Multicultural Engagement Center holds vigil for Charleston church shooting

Selah Maya Zighelboim

On Monday evening, dozens of students gathered at the Martin Luther King Jr. statue in the East Mall for a vigil honoring the nine people who died in a shooting at a historic black church in Charleston, South Carolina.

Emanuel African Methodist Episcopal Church is one of the oldest black churches in the country and has been the site of black civil rights struggles throughout its history. On June 17, Dylann Roof, a white 21-year-old, wounded one and killed nine attendants, all of whom were black, at a bible study class at the church. At a press conference on Saturday, FBI Director James Comey said the FBI is investigating the shooting as a hate crime.

“The realization of what happened has been really difficult for a lot of people to internalize, including the students that we work with,” Multicultural Engagement Center Program Director Rocío Villalobos said. “Now more than ever, we need to hold space for the students and people that we work with and for the broader campus community, in order to reiterate what we believe — that black lives matter.”

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At the vigil, program organizers from the MEC passed around and lit candles, including nine colorful candles placed at the foot of the statue. Black MEC members and students spoke about how the shooting had affected them. In particular, they talked about how churches have always been a safe space for black communities and how that made this shooting particularly unnerving.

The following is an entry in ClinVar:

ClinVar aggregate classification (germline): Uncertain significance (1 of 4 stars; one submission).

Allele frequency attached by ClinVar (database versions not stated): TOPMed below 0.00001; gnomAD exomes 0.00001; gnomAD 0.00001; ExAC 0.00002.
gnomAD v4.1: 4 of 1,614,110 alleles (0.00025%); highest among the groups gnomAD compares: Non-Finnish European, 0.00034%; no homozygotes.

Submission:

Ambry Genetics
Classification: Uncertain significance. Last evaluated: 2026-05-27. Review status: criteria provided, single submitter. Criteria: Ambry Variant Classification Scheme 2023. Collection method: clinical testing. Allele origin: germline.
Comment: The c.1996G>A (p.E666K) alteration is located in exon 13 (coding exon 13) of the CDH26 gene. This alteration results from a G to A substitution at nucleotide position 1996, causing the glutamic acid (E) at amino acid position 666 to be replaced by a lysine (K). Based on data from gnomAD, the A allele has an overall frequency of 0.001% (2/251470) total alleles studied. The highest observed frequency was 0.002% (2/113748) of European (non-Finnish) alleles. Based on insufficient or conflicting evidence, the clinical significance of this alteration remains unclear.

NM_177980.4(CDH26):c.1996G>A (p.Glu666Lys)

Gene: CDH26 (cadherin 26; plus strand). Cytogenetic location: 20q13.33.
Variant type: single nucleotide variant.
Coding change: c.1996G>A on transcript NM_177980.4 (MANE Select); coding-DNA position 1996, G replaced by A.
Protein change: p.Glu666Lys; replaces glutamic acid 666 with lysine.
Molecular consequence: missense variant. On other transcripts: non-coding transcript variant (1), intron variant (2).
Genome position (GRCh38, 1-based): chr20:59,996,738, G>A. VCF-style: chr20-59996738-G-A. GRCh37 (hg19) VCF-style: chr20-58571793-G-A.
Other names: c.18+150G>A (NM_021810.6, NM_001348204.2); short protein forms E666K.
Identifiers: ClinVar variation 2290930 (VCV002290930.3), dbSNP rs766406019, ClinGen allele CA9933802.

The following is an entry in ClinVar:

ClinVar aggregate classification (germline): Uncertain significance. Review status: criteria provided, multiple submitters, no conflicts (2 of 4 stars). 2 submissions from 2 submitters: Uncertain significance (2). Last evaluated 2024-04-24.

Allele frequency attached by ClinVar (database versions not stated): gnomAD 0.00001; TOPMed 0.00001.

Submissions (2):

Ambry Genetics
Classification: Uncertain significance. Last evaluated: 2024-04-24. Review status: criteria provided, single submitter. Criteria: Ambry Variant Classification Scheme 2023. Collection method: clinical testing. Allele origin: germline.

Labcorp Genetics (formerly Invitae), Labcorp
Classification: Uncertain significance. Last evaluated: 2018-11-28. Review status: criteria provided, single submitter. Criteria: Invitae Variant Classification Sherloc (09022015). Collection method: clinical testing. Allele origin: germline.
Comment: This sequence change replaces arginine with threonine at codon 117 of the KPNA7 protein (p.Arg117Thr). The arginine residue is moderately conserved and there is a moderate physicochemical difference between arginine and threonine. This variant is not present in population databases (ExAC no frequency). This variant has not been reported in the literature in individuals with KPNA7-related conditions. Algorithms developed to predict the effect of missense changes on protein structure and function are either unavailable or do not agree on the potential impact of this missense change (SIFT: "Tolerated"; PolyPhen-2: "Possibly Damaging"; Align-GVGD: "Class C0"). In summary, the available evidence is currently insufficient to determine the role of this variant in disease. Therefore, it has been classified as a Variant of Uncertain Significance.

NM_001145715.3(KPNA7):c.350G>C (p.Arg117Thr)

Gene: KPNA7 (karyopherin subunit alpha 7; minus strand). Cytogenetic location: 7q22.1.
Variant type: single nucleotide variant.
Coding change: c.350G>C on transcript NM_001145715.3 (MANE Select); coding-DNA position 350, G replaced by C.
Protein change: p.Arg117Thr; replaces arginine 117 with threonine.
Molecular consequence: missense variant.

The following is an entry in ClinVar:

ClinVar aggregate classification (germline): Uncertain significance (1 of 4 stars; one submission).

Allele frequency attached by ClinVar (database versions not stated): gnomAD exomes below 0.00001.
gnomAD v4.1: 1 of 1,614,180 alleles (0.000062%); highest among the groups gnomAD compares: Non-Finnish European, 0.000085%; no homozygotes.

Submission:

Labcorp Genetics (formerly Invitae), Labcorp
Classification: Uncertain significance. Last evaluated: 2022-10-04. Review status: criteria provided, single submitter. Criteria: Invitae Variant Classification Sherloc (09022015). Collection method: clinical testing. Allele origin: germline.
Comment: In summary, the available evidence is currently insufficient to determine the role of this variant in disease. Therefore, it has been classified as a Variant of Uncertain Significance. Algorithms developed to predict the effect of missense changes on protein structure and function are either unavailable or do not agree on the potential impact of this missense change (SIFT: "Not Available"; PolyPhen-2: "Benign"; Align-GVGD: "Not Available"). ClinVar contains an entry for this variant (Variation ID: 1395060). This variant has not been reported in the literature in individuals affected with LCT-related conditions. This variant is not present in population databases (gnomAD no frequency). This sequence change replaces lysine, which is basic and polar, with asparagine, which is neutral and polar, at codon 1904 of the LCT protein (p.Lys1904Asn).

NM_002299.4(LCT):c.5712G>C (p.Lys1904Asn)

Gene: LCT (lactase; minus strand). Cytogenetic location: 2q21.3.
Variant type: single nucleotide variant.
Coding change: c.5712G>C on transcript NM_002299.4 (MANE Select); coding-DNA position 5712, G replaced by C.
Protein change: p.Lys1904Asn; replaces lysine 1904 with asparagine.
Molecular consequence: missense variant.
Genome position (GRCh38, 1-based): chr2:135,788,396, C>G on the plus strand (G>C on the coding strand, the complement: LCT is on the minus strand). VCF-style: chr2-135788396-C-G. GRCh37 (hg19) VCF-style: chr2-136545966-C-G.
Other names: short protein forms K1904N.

Afterwards, organizers presented large sheets of paper for attendees to write ideas on for how to best address racism on campus. According to MEC Program Director Malik Crowder, MEC plans to use student ideas to update its mission statement and implement some of them on campus.

“I wrote that there should be mandatory cultural studies classes,” said Scott Riegel, radio-television-film senior and vigil attendee. “So often, a lot of the reason people maintain racist ideas is that they don’t look at the world through an outside lens, only through a lens that has been built by white supremacy. College is a good time to challenge that.”

Other suggested ideas included engaging diverse communities about discussions on race, creating more safe spaces and speaking out more against racism.

“We hope that the vigil will remind people that they are not alone and that we must work together to address what caused this violence in the first place,” Villalobos said. “The problem is much larger than this one act and one individual. If we're going to successfully challenge racism and the effect it's having on our communities, it must be done collectively. We must each play a role in this movement.”